Kinda like those card artists, isn’t it? One helluva impressive skill.

    • I don’t think Ben Elton is that bad. He is still a liberal. But he used to call himself a socialist, as I recall. Lee is right to go after him. Of course, Lee goes after a lot of people. And Lee goes after himself and his audience.

      It’s interesting to look at Lee’s career. His early work is very good but rather different than it is today. He stopped doing comedy for a number of years and worked as a media journalist. (There’s a very funny set about him interviewing Ang Lee.) When he came back, his work took a big step forward.

      I think what stops most people from appreciating him is that he demands attention. If you lose focus in the middle of a set it is almost impossible to figure out why everyone is laughing. He really is an artist.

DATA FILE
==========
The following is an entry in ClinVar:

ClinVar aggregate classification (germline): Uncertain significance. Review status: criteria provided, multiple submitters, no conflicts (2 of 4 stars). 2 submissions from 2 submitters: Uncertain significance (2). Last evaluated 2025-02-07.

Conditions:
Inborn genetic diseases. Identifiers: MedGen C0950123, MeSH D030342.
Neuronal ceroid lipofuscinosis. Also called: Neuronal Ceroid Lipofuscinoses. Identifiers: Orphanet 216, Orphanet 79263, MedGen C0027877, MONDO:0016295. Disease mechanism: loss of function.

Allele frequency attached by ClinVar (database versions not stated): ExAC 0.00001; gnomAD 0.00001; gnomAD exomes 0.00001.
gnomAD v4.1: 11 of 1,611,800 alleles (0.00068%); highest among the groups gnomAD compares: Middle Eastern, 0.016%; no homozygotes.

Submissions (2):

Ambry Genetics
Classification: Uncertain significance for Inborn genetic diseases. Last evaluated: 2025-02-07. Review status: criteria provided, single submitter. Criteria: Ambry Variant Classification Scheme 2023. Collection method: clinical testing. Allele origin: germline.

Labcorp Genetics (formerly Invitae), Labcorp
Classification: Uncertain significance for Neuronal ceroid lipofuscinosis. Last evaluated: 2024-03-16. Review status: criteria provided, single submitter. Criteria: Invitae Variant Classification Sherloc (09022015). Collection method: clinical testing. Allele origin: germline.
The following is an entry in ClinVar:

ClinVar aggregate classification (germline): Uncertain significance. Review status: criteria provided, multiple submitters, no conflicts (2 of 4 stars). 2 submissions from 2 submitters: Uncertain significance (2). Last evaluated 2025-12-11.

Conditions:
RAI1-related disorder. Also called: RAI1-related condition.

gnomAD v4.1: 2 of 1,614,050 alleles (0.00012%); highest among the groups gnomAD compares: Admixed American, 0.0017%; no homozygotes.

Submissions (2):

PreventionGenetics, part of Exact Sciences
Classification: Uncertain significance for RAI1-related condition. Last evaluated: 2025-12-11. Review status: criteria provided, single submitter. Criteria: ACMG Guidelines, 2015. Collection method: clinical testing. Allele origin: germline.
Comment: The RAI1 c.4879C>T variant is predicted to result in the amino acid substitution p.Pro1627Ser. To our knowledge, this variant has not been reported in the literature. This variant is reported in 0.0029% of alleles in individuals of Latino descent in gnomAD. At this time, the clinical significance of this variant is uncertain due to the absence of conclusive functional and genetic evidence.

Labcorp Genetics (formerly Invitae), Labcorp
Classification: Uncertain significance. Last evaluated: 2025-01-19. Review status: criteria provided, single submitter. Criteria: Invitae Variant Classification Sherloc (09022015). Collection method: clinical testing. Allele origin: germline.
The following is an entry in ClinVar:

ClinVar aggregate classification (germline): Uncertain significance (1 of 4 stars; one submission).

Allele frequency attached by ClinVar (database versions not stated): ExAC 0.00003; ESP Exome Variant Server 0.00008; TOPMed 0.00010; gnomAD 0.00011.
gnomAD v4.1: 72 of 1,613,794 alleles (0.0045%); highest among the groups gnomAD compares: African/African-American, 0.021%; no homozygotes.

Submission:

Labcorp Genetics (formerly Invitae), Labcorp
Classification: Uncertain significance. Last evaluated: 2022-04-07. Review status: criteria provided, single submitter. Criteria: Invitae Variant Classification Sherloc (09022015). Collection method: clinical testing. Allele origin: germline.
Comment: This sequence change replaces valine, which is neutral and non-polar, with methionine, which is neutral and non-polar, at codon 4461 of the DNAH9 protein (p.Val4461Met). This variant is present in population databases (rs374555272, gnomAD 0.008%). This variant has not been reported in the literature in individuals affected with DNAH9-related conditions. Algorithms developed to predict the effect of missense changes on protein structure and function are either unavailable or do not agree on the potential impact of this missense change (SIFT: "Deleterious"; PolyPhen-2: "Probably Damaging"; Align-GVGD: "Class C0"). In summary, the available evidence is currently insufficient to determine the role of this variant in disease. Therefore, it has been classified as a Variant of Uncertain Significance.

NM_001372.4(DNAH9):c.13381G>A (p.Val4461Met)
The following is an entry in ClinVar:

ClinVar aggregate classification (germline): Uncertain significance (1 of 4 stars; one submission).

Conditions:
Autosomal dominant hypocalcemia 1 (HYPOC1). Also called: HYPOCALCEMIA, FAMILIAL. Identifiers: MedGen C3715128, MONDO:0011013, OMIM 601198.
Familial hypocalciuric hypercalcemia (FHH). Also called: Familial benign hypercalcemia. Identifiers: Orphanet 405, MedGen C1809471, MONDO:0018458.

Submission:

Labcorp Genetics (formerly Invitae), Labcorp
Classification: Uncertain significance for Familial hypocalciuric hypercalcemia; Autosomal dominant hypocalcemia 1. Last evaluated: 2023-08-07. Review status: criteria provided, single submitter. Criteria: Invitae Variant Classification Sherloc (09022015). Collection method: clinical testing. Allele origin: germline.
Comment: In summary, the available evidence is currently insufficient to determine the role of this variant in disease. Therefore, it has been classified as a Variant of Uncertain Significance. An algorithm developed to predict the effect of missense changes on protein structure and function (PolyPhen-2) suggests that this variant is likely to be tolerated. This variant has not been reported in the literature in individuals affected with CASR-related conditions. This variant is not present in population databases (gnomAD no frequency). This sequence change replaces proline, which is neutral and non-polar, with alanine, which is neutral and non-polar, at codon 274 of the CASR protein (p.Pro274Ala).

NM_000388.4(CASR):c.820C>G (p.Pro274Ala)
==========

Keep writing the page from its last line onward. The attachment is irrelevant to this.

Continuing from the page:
2. You can see Mark Watson being interviewed a few years later about this, by Richard Herring – Stewart Lee’s old comedy partner: https://vimeo.com/135435208 , they get onto it about 32 minutes in, and that takes about 20 minutes.
    It seems to have been a big thing – there are several commentaries on it on the web. I can’t even remember the ads. It seems some people take their comedy totally seriously.

    • I’ll listen to it later. The Lee-Herring stuff I’ve seen is pretty good. They kind of remind me of Simon Pegg and Nick Frost. Or the other way around.

      Lee’s received a lot of criticism about his attacks on various comedians. It’s interesting that Lee’s stage persona is so critical. He comes off totally different in interviews. And he’s said he likes selling stuff at his gigs because people always expect him to be his character but instead he’s very friendly.

      That’s not to say that he is lying on stage. Every time I’ve seen him questions on things like Ben Elton he doesn’t back down. Usually, however, he’s complaining about comedians doing what he considers base or racist comedy.

      It is creepy how much I know about this guy!